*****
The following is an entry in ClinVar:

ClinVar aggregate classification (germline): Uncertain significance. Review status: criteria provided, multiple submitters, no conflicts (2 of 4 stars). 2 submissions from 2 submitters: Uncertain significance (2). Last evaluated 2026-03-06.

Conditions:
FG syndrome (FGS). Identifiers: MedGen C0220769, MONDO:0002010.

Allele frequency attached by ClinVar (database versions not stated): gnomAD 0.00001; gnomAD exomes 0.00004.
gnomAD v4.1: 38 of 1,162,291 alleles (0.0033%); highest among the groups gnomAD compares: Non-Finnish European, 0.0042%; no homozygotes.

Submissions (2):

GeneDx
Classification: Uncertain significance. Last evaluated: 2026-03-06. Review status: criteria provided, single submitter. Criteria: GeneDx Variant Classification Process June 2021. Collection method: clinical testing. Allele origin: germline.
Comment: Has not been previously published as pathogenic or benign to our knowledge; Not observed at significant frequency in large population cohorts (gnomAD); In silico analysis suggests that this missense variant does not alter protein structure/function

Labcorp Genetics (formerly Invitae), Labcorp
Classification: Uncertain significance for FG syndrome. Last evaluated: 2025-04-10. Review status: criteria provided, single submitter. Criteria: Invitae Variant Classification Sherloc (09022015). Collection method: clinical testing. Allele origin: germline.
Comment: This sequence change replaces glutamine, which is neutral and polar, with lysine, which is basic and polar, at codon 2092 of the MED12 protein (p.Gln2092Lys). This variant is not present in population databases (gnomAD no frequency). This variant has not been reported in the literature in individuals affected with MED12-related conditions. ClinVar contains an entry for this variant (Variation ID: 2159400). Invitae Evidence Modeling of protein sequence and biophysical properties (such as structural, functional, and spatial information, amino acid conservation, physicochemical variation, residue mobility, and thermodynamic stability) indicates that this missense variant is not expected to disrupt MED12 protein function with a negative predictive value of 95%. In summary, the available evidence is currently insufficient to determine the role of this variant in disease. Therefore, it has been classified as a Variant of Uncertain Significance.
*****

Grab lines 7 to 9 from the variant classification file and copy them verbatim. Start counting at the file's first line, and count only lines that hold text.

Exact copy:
Submissions (2):

GeneDx
Classification: Uncertain significance. Last evaluated: 2026-03-06. Review status: criteria provided, single submitter. Criteria: GeneDx Variant Classification Process June 2021. Collection method: clinical testing. Allele origin: germline.